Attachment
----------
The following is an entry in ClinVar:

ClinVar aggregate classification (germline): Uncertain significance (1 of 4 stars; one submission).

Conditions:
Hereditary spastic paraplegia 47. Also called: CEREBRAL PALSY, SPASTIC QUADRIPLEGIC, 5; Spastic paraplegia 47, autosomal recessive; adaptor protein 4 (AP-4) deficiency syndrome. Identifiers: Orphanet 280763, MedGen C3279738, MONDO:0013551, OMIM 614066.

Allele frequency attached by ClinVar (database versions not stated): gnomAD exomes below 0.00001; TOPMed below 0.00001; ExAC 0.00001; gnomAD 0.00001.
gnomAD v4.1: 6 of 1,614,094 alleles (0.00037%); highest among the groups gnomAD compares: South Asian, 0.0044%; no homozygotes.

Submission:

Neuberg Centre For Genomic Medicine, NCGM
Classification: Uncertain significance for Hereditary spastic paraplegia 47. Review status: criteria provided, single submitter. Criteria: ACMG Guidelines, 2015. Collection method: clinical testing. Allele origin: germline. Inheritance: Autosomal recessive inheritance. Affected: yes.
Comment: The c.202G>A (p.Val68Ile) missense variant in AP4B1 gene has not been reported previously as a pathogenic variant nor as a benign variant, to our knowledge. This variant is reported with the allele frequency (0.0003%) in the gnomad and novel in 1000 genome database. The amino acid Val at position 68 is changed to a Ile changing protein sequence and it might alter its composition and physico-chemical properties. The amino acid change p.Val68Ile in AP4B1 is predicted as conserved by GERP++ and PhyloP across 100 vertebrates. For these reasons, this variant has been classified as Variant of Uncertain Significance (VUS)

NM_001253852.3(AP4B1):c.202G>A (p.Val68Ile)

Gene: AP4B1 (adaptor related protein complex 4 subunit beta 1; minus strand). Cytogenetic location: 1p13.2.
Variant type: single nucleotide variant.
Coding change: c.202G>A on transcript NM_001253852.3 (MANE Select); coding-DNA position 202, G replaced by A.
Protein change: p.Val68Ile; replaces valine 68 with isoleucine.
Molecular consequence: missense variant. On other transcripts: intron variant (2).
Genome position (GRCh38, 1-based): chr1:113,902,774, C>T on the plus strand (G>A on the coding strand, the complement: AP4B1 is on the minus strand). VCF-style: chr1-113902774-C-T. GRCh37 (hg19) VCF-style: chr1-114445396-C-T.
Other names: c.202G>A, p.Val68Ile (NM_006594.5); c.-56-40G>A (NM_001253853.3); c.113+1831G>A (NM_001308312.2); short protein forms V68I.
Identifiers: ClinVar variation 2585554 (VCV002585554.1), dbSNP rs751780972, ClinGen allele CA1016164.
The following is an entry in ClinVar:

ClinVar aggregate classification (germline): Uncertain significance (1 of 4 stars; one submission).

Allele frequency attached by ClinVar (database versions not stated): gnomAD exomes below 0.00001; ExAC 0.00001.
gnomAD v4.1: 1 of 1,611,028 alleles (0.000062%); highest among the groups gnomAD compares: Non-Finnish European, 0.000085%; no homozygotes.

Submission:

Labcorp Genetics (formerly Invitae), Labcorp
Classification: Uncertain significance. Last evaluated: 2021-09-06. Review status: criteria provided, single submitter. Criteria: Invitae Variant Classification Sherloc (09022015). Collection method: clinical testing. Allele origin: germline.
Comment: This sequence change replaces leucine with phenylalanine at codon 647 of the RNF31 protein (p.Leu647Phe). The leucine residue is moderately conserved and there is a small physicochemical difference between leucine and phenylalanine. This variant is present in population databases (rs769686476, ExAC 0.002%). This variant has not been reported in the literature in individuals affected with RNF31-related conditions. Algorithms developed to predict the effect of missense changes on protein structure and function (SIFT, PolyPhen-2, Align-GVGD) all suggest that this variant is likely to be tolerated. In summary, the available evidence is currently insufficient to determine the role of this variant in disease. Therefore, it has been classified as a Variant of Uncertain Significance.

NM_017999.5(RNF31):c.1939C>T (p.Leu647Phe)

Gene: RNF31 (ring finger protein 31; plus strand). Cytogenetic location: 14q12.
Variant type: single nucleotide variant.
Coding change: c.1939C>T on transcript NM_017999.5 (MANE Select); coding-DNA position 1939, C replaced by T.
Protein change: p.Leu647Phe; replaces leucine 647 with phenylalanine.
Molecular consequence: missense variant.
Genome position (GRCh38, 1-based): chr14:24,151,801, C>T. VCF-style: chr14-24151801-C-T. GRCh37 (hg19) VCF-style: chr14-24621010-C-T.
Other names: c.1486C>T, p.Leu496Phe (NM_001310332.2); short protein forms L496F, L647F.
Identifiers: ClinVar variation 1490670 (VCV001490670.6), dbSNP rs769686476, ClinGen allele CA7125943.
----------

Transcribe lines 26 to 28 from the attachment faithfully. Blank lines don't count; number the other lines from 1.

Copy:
Classification: Uncertain significance. Last evaluated: 2021-09-06. Review status: criteria provided, single submitter. Criteria: Invitae Variant Classification Sherloc (09022015). Collection method: clinical testing. Allele origin: germline.
Comment: This sequence change replaces leucine with phenylalanine at codon 647 of the RNF31 protein (p.Leu647Phe). The leucine residue is moderately conserved and there is a small physicochemical difference between leucine and phenylalanine. This variant is present in population databases (rs769686476, ExAC 0.002%). This variant has not been reported in the literature in individuals affected with RNF31-related conditions. Algorithms developed to predict the effect of missense changes on protein structure and function (SIFT, PolyPhen-2, Align-GVGD) all suggest that this variant is likely to be tolerated. In summary, the available evidence is currently insufficient to determine the role of this variant in disease. Therefore, it has been classified as a Variant of Uncertain Significance.

NM_017999.5(RNF31):c.1939C>T (p.Leu647Phe)